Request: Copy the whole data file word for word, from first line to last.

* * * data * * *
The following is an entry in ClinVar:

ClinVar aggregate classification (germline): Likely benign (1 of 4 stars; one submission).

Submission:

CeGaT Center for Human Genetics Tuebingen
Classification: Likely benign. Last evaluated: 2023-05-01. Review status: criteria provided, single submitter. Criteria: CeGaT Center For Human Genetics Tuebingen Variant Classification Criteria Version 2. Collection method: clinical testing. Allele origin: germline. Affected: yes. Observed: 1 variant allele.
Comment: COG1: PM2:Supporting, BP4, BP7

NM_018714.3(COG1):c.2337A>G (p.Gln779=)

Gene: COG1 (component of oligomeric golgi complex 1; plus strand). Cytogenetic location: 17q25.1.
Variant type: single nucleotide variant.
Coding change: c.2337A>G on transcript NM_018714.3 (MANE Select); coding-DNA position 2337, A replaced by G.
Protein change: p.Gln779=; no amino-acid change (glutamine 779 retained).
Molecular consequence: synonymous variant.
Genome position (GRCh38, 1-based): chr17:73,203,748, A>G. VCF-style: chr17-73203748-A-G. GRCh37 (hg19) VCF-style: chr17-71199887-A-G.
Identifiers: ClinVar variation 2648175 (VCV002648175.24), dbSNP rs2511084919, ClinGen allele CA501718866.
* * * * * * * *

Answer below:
The following is an entry in ClinVar:

ClinVar aggregate classification (germline): Likely benign (1 of 4 stars; one submission).

Submission:

CeGaT Center for Human Genetics Tuebingen
Classification: Likely benign. Last evaluated: 2023-05-01. Review status: criteria provided, single submitter. Criteria: CeGaT Center For Human Genetics Tuebingen Variant Classification Criteria Version 2. Collection method: clinical testing. Allele origin: germline. Affected: yes. Observed: 1 variant allele.
Comment: COG1: PM2:Supporting, BP4, BP7

NM_018714.3(COG1):c.2337A>G (p.Gln779=)

Gene: COG1 (component of oligomeric golgi complex 1; plus strand). Cytogenetic location: 17q25.1.
Variant type: single nucleotide variant.
Coding change: c.2337A>G on transcript NM_018714.3 (MANE Select); coding-DNA position 2337, A replaced by G.
Protein change: p.Gln779=; no amino-acid change (glutamine 779 retained).
Molecular consequence: synonymous variant.
Genome position (GRCh38, 1-based): chr17:73,203,748, A>G. VCF-style: chr17-73203748-A-G. GRCh37 (hg19) VCF-style: chr17-71199887-A-G.
Identifiers: ClinVar variation 2648175 (VCV002648175.24), dbSNP rs2511084919, ClinGen allele CA501718866.